Mrs. Mary Scott Castle’s erratic behavior made headlines both before and after her three-and-a-half year affair with actor Lawrence (D.W.) Griffith. So when she simply vanished from a Manhattan dinner party given in her honor, even her relatives balked at the possibility of a scandal.
After a two-day search, they asked her boyfriend to go and notify the police. Griffith, 26, was shaken by the way she walked out on him and their vaudeville act in mid-engagement. She had been hospitalized in the past for mental reasons, and he could not help but think she might have killed herself now.
But this was the Edwardian era. Women could not even vote yet. He could not tell police the truth that they had been living together for fear of having her branded a “scarlet woman.”
The publicity from a citywide manhunt and the offer of a $500 reward brought her home within days.
She claimed she had innocently gone off to stay with friends and had no idea why anyone was concerned over her whereabouts.
What’s amazing is that after so many months of putting up with her rages and violent outbursts, Griffith still wanted her back.
Their relationship (and stage partnership) continued another two years before he was driven to call it quits. He went back to work in the theater for a time, married a different San Francisco-born actress, had his first full-length play produced, and started down a far different professional path.
For a full accounting of Mary’s sad, solitary destiny, I again direct all readers to William M. Drew’s scholarly 2012 research tome, “Mr. Griffith’s House With Closed Shutters: The Long-Buried Secret That Turned Lawrence Into D.W.” (Mutoscope Publishing).
After the break-up, Mary Scott supported herself as a model, and lived a hand-to-mouth existence in New York for a time. Neighbors found her unpredictable and scary. She encouraged and pursued the affections of a married attorney she had known as a young girl in San Francisco. When he tried to break it off, she stalked him.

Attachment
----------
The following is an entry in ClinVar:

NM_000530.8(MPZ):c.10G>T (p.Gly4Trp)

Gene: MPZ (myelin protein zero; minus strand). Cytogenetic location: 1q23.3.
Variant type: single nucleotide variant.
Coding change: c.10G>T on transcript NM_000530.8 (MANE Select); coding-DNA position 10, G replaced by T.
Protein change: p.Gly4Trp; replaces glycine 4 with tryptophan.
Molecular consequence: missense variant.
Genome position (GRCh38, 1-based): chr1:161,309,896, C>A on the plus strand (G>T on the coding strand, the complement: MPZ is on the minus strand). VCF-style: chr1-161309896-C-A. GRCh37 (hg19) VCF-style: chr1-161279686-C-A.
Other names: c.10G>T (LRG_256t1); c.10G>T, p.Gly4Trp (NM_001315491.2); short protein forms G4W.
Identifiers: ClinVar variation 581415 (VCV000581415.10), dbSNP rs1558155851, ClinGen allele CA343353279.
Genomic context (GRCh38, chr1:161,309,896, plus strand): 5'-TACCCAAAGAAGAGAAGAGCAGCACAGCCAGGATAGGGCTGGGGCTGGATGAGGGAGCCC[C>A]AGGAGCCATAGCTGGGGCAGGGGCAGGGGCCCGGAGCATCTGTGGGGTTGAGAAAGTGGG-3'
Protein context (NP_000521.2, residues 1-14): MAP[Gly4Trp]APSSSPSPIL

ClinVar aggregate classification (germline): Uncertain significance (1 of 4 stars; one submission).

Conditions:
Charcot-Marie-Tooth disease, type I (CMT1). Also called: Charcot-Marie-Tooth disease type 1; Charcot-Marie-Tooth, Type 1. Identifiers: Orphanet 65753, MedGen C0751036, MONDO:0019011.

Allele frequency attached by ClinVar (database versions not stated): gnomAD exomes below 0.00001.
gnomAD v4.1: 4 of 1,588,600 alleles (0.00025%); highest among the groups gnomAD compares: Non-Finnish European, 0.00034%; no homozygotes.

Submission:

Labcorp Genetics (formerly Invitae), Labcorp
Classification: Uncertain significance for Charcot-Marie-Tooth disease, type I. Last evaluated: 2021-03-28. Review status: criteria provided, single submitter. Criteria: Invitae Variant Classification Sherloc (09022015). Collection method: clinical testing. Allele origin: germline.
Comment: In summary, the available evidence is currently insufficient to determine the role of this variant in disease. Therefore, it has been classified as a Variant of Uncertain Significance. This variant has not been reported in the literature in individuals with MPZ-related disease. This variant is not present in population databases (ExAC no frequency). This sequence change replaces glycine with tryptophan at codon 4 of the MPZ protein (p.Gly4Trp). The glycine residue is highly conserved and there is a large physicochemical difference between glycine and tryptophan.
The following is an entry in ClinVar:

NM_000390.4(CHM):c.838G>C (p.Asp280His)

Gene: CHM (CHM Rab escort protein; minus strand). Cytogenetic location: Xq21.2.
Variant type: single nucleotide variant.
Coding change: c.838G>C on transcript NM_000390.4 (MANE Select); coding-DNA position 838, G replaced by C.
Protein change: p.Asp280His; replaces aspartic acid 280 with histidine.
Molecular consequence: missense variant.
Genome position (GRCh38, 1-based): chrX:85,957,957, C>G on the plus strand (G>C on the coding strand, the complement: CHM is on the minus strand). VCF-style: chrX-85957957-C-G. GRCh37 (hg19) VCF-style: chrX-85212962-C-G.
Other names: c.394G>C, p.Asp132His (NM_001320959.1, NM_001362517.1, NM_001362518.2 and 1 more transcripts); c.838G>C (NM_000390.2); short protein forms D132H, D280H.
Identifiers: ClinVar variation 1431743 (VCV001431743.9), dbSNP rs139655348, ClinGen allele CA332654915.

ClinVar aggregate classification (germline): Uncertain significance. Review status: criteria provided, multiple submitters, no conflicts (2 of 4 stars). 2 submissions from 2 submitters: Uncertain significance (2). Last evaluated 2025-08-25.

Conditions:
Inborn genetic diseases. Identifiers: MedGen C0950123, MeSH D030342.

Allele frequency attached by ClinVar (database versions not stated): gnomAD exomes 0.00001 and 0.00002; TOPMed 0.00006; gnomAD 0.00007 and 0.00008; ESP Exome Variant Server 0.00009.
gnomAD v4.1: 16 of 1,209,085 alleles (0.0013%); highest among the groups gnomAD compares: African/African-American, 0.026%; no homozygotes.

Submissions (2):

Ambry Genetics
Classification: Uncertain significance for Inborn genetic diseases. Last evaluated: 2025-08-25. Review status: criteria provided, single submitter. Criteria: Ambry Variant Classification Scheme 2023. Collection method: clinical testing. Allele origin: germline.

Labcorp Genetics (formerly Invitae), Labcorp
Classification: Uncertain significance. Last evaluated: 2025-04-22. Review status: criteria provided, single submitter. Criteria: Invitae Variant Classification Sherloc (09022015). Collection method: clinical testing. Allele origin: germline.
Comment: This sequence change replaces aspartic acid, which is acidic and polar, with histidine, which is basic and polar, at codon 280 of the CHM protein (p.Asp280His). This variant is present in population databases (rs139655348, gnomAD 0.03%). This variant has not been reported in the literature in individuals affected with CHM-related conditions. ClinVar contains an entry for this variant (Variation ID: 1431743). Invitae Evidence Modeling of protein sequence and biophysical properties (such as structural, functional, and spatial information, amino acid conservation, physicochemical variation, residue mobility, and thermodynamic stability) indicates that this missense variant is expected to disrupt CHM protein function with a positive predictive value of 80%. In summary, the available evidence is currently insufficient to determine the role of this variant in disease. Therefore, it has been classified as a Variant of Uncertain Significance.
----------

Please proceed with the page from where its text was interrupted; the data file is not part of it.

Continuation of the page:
Mary followed him into an elevator at the Waldorf-Astoria and shot him with her .22 caliber handgun. The attorney survived, and six weeks later the assault case was dismissed in court due to the actress’s past history of mental problems and sanitarium stays.
After that, Mary took up with the 21-year-old son of a judge who had been classmates at Yale with President William Howard Taft. Porter Charlton was fair-haired but also prone to violent outbursts. He was 10 years her junior but was smitten with her charms and beauty.
The couple moved to Europe, wandering from place to place and sometimes being banned from fine hotels for their drunken public fights. Eventually Mary disappeared once again. But this time the outcome was sadder.
Porter Charlton was convicted of Mary Scott’s murder after her body was found in a trunk dumped in Lake Como. He died in prison some years later.
By then, of course, Griffith was pioneering the art of motion pictures. How could such a scandalous past association have been overlooked? How could it be that his connection to the horror story that was Mary Scott remained unknown throughout a long and sensational international murder trial? Griffith was not only not asked about it at the time, the truth did not come to light until William Drew put all the recorded pieces together in 2012.
How could this happen? It’s an excellent question. After all, Griffith had no studio press department looking out for him and his reputation. The answer in large part was pure serendipity.
Through all the years of their relationship, Griffith was known by his stage name, Lawrence Griffith (often mistakenly reported in papers as Griffiths). By the time of Mary’s infamous murder he had moved on to a career as an anonymous motion picture director at American Biograph. It was the summer of 1910 before Griffith signed his real family name to a contract, and a few years later before he became known to the world as D.W. Griffith.
Griffith’s actress-wife in those first busy Biograph years, Linda Arvidson, must have known a good part of the true story. But long after they became estranged and divorced, she continued to respect his privacy and never revealed the truth of his “long-buried secret.”
It was Mr. Drew’s premise that the twisted relationship between the future film pioneer and the slain society actress was reflected in Griffith’s work and psychology. To whatever extent either is true, that author has given us all an additional lens through which to explore the artistry of D.W. Griffith.
In my upcoming novel about the early years of Biograph I mix fiction and legend to dramatize the dawn of American narrative cinema. Look for an announcement of the publisher and title. Both will appear here first.
© 2017 by John W. Harding